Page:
Many years ago, when I was giving a talk in Austin, Robert Divine introduced by commenting that I had stayed with World War I while other diplomatic historians were moving forward in the twentieth century to work on World War II and the Cold War. “I guess I’m just stuck in the same rut,” was my reply. I should have gone on to explain why that was so. One reason is that I have never considered myself to be primarily a diplomatic historian. I have enjoyed studying the interaction of nations, during World War I, for example, the duel over submarine warfare, Anglo-American relations, the House-Grey Memorandum, loans to the Allies, the Armistice, and the peace negotiations. Yet I have always been more interested in the domestic roots and influences behind foreign policy. This was part of a broader interest in political history that spanned domestic and foreign affairs.
In the age of purported American decline, the rise of China and changes in the international distribution of power, this highly ambitious special issue of Security Studies seeks to chart the emergence of new third-wave “hegemonic-order” theories. For John Ikenberry and Daniel Nexon, the editors of this volume, earlier waves of scholarship, including hegemonic-stability theory and power-transition theories, now need to be supplemented in order to respond to a rapidly changing global order. This new direction in hegemony theory defines itself against earlier forms of scholarship in three distinct ways.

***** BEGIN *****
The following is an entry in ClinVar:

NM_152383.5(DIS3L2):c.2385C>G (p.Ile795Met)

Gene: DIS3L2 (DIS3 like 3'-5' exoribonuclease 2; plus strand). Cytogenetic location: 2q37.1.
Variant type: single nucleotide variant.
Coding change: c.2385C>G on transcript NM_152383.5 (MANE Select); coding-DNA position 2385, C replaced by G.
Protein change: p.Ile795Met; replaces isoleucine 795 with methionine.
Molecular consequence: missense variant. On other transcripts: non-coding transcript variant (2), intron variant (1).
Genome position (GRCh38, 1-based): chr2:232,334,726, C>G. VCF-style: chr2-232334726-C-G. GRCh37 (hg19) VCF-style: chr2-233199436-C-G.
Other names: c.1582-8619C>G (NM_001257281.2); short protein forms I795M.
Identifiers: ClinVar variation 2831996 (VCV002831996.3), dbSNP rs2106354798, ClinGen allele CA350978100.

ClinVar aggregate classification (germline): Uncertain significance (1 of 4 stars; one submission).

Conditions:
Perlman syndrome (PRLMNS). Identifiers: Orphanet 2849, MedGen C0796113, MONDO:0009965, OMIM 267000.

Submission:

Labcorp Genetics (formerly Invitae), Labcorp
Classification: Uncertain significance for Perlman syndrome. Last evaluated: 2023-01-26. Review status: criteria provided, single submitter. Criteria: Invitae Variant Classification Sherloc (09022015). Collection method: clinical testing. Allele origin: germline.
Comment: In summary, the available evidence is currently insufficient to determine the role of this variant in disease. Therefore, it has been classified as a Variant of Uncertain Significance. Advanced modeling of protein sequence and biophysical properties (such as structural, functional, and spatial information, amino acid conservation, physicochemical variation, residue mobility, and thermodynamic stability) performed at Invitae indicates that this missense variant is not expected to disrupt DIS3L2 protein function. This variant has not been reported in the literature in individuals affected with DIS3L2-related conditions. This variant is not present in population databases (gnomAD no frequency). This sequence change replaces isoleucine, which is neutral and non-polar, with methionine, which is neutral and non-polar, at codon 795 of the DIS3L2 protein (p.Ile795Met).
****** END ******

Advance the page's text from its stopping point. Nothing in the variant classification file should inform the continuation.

My route to becoming an academic, and more specifically, a historian of Africa, was a circuitous one. A child of the 1960s, I was raised in a family with a strong concern for social justice in the era of the civil rights and anti–Vietnam War movements. I joined my parents (a historian and a librarian) as they worked against racism, militarism, and poverty, and my friends who were tackling environmental destruction. Seeking a liberal arts college with a tradition of social justice activism, I found myself at Oberlin College, which had been a pioneer in the nineteenth-century anti-slavery and women’s rights movements.
Some 30 years have passed since signal constructivist insights entered the international relations canon. In those three decades, scholarship informed by constructivism has shed light on fundamental questions of global politics—from the foundational principles defining international order, to the rise and fall of international norms such as human rights, to the sources and productive effects of the legalization of global politics. In response to early critiques that constructivist scholarship focused on ‘low’ politics and ‘good’ norms, constructivists have shown how the politics of meaning—manifest in ideas, discourse, legitimation, rhetoric, narrative, and the like—have shaped, among other topics, international intervention, territorial conflict, alliance politics, and the making of national security policy.